Pledges for pawpaw season

The Washington Post Sunday - - LOCAL OPINIONS - BY FRAN­CIS E. PUTZ

With pawpaw season here, I have com­mit­ted to not overindulge in those too-lus­cious fruits. The coun­te­nance of Luna, my fru­giv­o­rous canine com­pan­ion, re­flects no such com­mit­ment to re­straint, but she is a dog, af­ter all, and a yel­low Lab for that mat­ter. In the first pawpaw patch we en­coun­tered in Rock Creek Park, I ate at least a dozen of the su­per-rich fruits. I’m not sure how many she scarfed, but we both suf­fered a bit af­ter­ward.

The taste of paw­paws is of­ten likened to a com­bi­na­tion of man­goes and ba­nanas, with a hint of cit­rus. I’d throw in per­sim­mons for the messi­ness of eat­ing them, and duri­ans for the not-so-sub­tle af­ter­taste. Bears love them. Ge­orge Wash­ing­ton re­port­edly liked his chilled.

I’m not sure whether Paw­pawsaurus ate them back in the Cre­ta­ceous, but I am cer­tain that mastodons and mam­moths and ground sloths and glyptodonts gob­bled them with glee be­fore the megafauna met its demise just a dozen thou­sand years back. The hard black seeds that passed rapidly through the guts of those big, hairy beasts likely found good places to grow in the wakes of their canopy-open­ing frol­ics.

An­other of my pledges for this pawpaw season is that I’m go­ing to be a bet­ter seed dis­perser. At this my Labrador ex­cels be­cause she swal­lows the seeds and passes them in­tact. For my part, I’ll be care­ful where I spit them and will re­turn to the woods the seeds of any fruit I carry home gin­gerly — and cer­tainly not in my pock­ets.

I plan to lengthen my season of pawpaw en­joy­ment this year by freez­ing more, dry­ing some and ex­per­i­ment­ing with the many recipes on the In­ter­net that boil down to us­ing paw­paws in­stead of ripe ba­nanas in cakes, sher­bets and pud­dings.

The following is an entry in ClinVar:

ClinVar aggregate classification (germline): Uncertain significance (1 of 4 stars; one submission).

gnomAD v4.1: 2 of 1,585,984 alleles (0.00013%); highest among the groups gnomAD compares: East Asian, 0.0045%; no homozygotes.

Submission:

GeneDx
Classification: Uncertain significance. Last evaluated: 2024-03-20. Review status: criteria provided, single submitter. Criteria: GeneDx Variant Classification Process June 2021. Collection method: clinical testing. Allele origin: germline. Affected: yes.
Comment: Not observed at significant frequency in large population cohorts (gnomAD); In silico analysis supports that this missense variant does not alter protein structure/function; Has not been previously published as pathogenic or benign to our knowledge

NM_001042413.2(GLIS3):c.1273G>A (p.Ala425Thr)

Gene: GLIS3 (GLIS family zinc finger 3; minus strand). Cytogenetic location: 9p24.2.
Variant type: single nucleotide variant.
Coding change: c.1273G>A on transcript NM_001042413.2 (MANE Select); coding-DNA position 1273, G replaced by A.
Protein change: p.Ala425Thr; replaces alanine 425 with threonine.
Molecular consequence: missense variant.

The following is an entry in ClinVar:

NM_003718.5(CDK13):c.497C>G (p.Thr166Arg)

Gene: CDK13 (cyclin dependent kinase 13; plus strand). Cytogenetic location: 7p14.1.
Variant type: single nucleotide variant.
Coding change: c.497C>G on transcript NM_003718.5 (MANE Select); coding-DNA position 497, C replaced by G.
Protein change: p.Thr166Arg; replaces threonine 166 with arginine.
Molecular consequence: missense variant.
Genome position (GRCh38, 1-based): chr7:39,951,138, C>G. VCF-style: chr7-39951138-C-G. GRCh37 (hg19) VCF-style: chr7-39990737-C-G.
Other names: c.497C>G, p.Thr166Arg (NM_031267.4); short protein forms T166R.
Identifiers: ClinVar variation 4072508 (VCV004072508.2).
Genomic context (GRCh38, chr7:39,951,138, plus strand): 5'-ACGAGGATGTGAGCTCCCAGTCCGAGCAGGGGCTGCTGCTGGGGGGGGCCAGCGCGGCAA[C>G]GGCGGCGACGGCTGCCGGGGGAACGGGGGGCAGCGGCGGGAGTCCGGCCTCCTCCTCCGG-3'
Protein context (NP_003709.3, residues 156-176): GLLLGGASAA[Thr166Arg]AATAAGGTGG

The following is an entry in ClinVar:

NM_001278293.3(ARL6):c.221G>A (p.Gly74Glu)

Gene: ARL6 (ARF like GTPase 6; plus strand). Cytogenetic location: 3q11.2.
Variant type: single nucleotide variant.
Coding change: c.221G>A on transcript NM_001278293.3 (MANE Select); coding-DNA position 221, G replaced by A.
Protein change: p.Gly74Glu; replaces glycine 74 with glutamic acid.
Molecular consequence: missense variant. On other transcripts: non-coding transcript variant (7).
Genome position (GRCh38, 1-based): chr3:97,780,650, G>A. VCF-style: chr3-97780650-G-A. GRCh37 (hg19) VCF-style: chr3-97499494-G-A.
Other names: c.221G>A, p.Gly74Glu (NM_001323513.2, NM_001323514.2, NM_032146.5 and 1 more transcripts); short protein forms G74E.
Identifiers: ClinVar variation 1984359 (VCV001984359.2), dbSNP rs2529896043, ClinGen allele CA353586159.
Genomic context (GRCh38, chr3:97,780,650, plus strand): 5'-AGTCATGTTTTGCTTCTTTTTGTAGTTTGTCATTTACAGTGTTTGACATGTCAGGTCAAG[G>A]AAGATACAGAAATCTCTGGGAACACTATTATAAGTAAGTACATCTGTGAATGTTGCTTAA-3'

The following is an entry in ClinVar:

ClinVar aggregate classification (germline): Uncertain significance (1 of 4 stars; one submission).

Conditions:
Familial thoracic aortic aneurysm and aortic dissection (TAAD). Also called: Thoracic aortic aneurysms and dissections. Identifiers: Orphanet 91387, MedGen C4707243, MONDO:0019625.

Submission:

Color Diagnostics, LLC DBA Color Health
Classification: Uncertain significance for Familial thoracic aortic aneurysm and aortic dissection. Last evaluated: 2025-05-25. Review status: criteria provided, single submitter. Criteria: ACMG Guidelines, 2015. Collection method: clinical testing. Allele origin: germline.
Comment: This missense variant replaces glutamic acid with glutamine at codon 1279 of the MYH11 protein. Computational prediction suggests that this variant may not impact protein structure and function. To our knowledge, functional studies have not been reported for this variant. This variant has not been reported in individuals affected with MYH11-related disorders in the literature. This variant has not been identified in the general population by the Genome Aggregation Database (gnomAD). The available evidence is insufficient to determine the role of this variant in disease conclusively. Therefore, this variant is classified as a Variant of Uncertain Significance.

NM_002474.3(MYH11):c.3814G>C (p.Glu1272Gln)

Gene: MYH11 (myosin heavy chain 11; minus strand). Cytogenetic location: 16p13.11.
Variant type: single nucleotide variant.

Paw­paws grow abun­dantly on the Po­tomac River’s flood­plains, not just along the Paw Paw Bends un­der which the Ch­e­sa­peake & Ohio Canal folks tun­neled. Once you get a search image and rec­og­nize their aroma, you’ll no­tice the small, un­der­story trees all over the place — at least where it’s moist and shady. Some peo­ple grow paw­paws com­mer­cially, but I pre­fer my fruit feral.

It might help their sales to ad­ver­tise that paw­paws are high in pro­tein, vi­ta­mins A and C, iron, mag­ne­sium and man­ganese, but it shouldn’t be hard to sell a nat­u­ral cus­tard with wild­wood fla­vors.

I can’t help but think that in ad­di­tion to the fruit’s per­isha­bil­ity, pawpaw mar­ket­ing suf­fers from its name. First of all, some peo­ple mis­take paw­paws for pa­payas, to which they aren’t re­lated. The fruit’s other com­mon names — hill­billy ba­nana and Quaker de­light, and lately, hip­ster ba­nana — some­how lack mar­ket ap­peal. Per­haps some­one should be­stow on this very ex­otic-tast­ing fruit from an oth­er­wise trop­i­cal fam­ily a name that re­flects both.

Mean­while, Luna and I will plan our walks over the next month so as to pass through many pawpaw patches. I should be more sci­en­tific and keep track of the dis­tinc­tive fla­vors of fruits from dif­fer­ent clones and grow­ing un­der dif­fer­ent eco­log­i­cal con­di­tions. Luna most likely has no such in­ten­tions, but, nev­er­the­less, she’s good com­pany. The writer, a pro­fes­sor of ecol­ogy in the Univer­sity of Florida’s bi­ol­ogy de­part­ment, is on a year-long post­ing in the Dis­trict as a Jef­fer­son fel­low at the U.S. Agency for In­ter­na­tional De­vel­op­ment.

SMITH­SO­NIAN MU­SEUM OF NAT­U­RAL HIS­TORY

A pawpaw tree at the Smith­so­nian Mu­seum of Nat­u­ral His­tory.

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